the deal. But I’ll come back to this history stuff later.
For now, this is a record of the last night of the year, what my parents used to call “old years night.”
In the fading light, there’s Michael J. McAllister, another McA (Nancy??) behind it, Camie, and a trio of Robbins Maritime minis called Thunder, Lightning, and Squall. AND if you look carefully beyond the McAllister tugs, you’ll see Dann Ocean’s Neptune and the Colonna Shipyard, where a Staten Island ferry is being overhauled. Click here for previous posts referring to Colonna.
In the driving rain as the last hours of the year ebb away, Vane tug Chatham heads south; the oil must move . . . . even when the postal stream sleeps.
Shadows . . . on a rainy night paint the river. And under the “tent” inside
And so ended 2015 for me . . . not a low-flying aircraft but a high flying window perch.
All photos by Will Van Dorp, private and public eye.
Picking up this retrospective post with the beginning of May 2015, it’s a nearly 40-year-old and tired Barents Sea, waiting then as now for what’ll likely be a “fish habitat” future.
Here’s first glimpse of an early June trip I’ve never reported on via this blog. More on this vessel will appear soon–currently working in the Dominican Republic. The red vessel in the distance is F. C. G. Smith, a Canadian Coast Guard survey boat.
Eastern Dawn pushes Port Chester toward the Kills.
I’m omitting a lot from my account here;
The end of July brought me back to the south bank of the KVK watching Joyce D. Brown go by. July was a truly trying month . . is all I’ll say for now.
In early August Wavertree awaited the next step into its rehab, and I
made a gallivanting stop in New Bedford, a place I’d not visited in too long.
All photos by will Van Dorp.
Let’s go farther south–i.e., up the Elizabeth. Covered barge . . .
pushed by Gram-Me. Coal?
Capt. Woody and Alexis of w3marine have the best logo. See it better here. Fleetmate Ocean Endeavor was in yesterday’s post.
As you can see by the livery, Ellie J is also a Norfolk tug, but although
similar, Stevens Towing’s Island Express is not.
Vulcan construction has its logo on a number of tugs here, including Arapaho,
Capt. Ron L, and
Alexander Duff is a Vane tug.
Kodiak, here I think leaving the soybean depot– used to be Vane’s Capt. Russi.
Kodiak has been in the sixth boro on a few occasions. Here’s more of her current fleet: Maverick, ?Southern Star?, and Challenger.
Hoss, like the boats immediately above is also an Intracoastal Marine boat. Hoss is a close relative via Wiley Manufacturing of the sixth boro’s Patricia. Sun Merchant, which I saw here in Savannah, is a Vane boat.
Corman Marine’s Captain Mac is yet another tugboat in the Elizabeth owned by a construction company.
Camie and Cajun look alike but may be owned by Robbins Maritime and Bay Transportation, respectively.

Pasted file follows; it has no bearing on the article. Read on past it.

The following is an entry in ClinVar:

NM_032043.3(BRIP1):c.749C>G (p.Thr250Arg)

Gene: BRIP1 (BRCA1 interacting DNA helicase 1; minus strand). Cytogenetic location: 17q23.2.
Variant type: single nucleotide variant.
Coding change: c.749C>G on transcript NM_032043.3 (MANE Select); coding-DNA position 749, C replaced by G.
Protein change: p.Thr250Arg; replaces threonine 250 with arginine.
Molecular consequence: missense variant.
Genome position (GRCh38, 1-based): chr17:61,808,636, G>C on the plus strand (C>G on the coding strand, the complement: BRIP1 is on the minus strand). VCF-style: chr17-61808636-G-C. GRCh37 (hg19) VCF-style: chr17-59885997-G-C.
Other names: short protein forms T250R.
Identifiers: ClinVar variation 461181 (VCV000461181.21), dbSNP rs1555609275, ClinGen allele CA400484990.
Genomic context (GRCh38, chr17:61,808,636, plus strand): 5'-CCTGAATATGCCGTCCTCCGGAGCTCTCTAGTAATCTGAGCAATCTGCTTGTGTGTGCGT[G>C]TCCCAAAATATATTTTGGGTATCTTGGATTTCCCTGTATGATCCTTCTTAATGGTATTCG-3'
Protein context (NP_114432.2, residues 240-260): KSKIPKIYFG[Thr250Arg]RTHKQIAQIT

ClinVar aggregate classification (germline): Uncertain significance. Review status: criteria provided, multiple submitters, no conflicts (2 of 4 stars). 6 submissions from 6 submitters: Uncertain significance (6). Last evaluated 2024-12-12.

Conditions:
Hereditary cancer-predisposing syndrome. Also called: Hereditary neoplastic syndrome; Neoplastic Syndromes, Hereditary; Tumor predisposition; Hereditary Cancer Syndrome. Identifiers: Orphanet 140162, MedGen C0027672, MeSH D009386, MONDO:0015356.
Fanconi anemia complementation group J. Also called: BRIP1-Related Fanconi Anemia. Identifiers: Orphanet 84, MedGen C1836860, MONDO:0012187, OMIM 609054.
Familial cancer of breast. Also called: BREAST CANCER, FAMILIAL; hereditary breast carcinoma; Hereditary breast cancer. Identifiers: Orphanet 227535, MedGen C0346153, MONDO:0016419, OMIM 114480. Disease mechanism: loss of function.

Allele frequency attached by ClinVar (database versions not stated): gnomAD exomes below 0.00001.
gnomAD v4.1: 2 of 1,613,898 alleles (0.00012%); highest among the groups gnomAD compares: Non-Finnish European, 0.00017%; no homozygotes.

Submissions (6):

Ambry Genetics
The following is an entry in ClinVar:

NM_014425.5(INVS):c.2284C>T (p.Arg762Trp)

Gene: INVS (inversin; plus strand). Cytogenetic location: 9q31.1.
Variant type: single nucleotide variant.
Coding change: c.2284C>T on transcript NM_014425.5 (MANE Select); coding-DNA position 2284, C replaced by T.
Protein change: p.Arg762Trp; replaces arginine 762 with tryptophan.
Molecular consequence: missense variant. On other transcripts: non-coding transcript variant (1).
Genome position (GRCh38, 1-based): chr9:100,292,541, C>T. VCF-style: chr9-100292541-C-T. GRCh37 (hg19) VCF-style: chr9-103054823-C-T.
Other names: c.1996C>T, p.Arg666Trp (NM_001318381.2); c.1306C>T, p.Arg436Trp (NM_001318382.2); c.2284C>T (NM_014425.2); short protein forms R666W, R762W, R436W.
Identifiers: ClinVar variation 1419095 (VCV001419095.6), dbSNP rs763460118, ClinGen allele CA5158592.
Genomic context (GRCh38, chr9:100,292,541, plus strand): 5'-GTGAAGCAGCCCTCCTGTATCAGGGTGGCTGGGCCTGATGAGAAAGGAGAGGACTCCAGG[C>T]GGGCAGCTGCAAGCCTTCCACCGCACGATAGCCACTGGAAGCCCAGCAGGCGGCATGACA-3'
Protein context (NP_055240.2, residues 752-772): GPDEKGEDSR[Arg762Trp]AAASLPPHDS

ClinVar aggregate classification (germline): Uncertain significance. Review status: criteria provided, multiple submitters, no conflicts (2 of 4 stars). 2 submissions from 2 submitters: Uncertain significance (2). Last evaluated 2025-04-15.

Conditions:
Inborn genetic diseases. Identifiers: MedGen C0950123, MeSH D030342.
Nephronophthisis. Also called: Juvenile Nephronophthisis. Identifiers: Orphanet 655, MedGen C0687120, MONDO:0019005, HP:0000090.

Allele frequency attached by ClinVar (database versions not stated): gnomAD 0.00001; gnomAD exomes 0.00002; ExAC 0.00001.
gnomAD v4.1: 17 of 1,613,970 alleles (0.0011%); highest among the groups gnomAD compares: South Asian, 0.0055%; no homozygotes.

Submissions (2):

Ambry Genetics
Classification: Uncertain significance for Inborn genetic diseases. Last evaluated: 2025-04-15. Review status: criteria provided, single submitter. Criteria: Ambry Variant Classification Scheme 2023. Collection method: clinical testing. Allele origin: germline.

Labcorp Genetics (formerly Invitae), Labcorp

Three Sisters seems to be owned by a family-oriented company called Smith Brothers.
Elizabeth Ann, operated by Atlantic Gulf Towing, used to be known as El Hippo Grande, a truly satisfactory name for a workboat.
And finally, we seem to have two Skanska-owned boats, Ranger and
All photos here by Will Van Dorp, who imagined there’d be only about 10 photos in this post about a short section of the waterway in the Norfolk/Portsmouth VA area. For the entirely delightful travel through the area, I am very grateful to the USMMA Sailing Foundation.
A request, though. Over by the Norfolk Dredging yard, I saw their small tug Palmyra through the trees and could not get a good shot. Has anyone taken one over the years? If so, could you share it on this blog? Send me an email, please.
Finally, some of you got an earlier version of this last night when I pushed the wrong button. Sorry about that. I could give other reasons for that error, but it was a slip and I had not intended you to think I had started using placeholder gibberish as captions.
It’s still November 2015, so for me, it’s day 22 of this focus.
I guess this would be a small Navy yard tug. Click here (and scroll) to see a variant with roll bars. Here it closes the security gate after a Moran tug has come inside.
More security is provided by WPB-87329 Cochito.
Emily Anne McAllister (2003) waits at the Norfolk International Terminals.
And there’s a long list of commercial tugboats, more than I want to squeeze into this post. So let’s start with Ocean Endeavor (1966),
Night Hawk (1981),
Dauntless II (1953),
Payton Grace Moran (2015),
Goose Creek (1981), and finally for now
Steven McAllister (1963).
All foggy/rainy photos above by Will Van Dorp.
One of these days we’ll meander farther south on the Elizabeth River aka ICW. In the meantime, if you have photos of work vessels from any port huge or tiny, get in touch; there are still a few days of November left.